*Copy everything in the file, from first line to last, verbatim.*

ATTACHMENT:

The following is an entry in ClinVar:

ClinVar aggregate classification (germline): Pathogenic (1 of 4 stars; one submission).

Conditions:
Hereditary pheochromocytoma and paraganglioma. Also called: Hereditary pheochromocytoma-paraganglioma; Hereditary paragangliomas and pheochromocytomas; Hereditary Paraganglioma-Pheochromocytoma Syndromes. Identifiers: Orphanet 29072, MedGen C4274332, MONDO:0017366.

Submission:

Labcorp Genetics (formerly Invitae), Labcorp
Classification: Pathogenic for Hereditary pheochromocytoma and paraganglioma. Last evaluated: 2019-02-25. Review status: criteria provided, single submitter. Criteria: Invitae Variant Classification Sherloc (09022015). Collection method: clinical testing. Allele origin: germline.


The following is an entry in ClinVar:

ClinVar aggregate classification (germline): Pathogenic (1 of 4 stars; one submission).

Conditions:
Hereditary pheochromocytoma and paraganglioma. Also called: Hereditary pheochromocytoma-paraganglioma; Hereditary paragangliomas and pheochromocytomas; Hereditary Paraganglioma-Pheochromocytoma Syndromes. Identifiers: Orphanet 29072, MedGen C4274332, MONDO:0017366.

Submission:

Labcorp Genetics (formerly Invitae), Labcorp
Classification: Pathogenic for Hereditary pheochromocytoma and paraganglioma. Last evaluated: 2019-02-25. Review status: criteria provided, single submitter. Criteria: Invitae Variant Classification Sherloc (09022015). Collection method: clinical testing. Allele origin: germline.